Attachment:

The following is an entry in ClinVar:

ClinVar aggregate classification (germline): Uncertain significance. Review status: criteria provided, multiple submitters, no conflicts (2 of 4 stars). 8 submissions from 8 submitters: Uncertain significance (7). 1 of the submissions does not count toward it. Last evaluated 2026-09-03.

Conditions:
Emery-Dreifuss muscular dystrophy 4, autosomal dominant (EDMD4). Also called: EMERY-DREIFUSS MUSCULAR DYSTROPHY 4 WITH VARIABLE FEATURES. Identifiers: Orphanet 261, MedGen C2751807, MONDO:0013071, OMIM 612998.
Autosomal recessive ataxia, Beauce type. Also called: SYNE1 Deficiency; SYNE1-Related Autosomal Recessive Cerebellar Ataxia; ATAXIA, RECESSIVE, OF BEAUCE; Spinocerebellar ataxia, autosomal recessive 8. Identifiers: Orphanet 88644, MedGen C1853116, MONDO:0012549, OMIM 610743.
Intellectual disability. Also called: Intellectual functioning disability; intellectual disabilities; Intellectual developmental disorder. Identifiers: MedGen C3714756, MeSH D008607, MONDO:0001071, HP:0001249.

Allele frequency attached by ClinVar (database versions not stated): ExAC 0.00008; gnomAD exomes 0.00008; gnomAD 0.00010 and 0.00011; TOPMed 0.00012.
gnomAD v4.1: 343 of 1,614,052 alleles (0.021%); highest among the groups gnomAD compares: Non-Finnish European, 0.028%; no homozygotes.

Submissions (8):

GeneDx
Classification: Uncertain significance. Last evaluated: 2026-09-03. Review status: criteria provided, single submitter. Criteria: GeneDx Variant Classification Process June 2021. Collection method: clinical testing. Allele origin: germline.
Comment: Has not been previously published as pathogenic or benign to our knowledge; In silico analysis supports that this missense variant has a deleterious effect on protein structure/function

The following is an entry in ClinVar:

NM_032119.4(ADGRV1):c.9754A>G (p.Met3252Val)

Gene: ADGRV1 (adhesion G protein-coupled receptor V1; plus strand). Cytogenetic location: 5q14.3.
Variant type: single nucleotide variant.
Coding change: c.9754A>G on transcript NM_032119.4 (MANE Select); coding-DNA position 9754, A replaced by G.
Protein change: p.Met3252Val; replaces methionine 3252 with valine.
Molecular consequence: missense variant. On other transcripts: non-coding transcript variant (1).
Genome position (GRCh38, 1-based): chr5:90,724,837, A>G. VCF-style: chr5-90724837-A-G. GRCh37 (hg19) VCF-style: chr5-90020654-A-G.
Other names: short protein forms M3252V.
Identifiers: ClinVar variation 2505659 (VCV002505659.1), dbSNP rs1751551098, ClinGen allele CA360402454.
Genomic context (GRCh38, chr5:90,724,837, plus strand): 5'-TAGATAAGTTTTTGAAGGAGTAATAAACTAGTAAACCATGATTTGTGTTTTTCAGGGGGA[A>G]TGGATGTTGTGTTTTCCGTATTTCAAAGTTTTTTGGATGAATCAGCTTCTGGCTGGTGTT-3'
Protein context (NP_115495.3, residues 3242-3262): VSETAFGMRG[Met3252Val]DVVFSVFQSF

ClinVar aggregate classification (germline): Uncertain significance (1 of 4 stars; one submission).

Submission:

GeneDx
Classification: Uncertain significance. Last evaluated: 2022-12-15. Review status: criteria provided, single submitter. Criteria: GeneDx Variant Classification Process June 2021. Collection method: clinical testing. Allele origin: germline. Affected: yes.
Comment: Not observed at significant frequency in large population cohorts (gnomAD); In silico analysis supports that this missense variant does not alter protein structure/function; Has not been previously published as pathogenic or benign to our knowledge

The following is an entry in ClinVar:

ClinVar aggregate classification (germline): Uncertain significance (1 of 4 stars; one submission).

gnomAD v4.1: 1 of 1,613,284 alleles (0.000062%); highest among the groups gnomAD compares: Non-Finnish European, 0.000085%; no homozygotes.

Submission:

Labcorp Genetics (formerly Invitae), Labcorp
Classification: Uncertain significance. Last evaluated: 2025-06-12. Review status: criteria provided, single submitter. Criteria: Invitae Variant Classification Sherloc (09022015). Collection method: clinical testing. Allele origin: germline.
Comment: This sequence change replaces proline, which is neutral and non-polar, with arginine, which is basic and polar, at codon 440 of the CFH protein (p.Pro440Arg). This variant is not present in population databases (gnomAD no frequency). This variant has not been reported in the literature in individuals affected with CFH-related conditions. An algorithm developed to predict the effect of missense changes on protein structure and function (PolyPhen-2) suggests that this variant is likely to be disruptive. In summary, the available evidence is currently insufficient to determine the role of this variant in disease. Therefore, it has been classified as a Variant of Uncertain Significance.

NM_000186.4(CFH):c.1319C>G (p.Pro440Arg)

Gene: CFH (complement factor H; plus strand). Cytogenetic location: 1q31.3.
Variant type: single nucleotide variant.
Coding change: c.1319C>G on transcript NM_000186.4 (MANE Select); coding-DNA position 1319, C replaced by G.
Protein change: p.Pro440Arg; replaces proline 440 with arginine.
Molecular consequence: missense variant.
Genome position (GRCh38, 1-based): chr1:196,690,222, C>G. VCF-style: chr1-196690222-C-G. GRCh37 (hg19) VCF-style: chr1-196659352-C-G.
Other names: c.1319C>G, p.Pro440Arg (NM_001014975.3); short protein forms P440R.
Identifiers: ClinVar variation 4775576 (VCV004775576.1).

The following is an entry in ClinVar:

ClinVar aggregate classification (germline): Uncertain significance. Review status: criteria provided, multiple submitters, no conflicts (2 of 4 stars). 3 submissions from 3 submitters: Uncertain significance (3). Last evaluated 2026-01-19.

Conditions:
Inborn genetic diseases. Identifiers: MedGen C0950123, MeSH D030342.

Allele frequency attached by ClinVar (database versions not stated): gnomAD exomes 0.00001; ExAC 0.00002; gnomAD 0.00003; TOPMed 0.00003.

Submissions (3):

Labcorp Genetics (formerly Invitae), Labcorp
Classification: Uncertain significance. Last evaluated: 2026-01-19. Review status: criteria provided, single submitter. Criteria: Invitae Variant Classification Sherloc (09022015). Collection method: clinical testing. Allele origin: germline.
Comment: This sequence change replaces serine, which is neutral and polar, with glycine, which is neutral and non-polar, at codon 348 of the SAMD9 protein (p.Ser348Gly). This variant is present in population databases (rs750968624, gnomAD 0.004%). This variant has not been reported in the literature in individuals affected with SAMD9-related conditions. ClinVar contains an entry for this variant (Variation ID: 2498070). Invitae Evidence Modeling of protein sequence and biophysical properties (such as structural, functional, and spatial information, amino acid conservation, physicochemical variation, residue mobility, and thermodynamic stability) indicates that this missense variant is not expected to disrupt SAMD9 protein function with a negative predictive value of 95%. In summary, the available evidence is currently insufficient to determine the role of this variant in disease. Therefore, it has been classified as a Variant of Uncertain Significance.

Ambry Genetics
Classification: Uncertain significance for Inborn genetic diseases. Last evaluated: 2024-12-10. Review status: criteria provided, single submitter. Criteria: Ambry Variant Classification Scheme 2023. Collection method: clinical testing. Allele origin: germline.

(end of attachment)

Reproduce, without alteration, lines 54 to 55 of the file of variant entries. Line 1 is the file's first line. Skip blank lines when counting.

Comment: This sequence change replaces serine, which is neutral and polar, with glycine, which is neutral and non-polar, at codon 348 of the SAMD9 protein (p.Ser348Gly). This variant is present in population databases (rs750968624, gnomAD 0.004%). This variant has not been reported in the literature in individuals affected with SAMD9-related conditions. ClinVar contains an entry for this variant (Variation ID: 2498070). Invitae Evidence Modeling of protein sequence and biophysical properties (such as structural, functional, and spatial information, amino acid conservation, physicochemical variation, residue mobility, and thermodynamic stability) indicates that this missense variant is not expected to disrupt SAMD9 protein function with a negative predictive value of 95%. In summary, the available evidence is currently insufficient to determine the role of this variant in disease. Therefore, it has been classified as a Variant of Uncertain Significance.

Ambry Genetics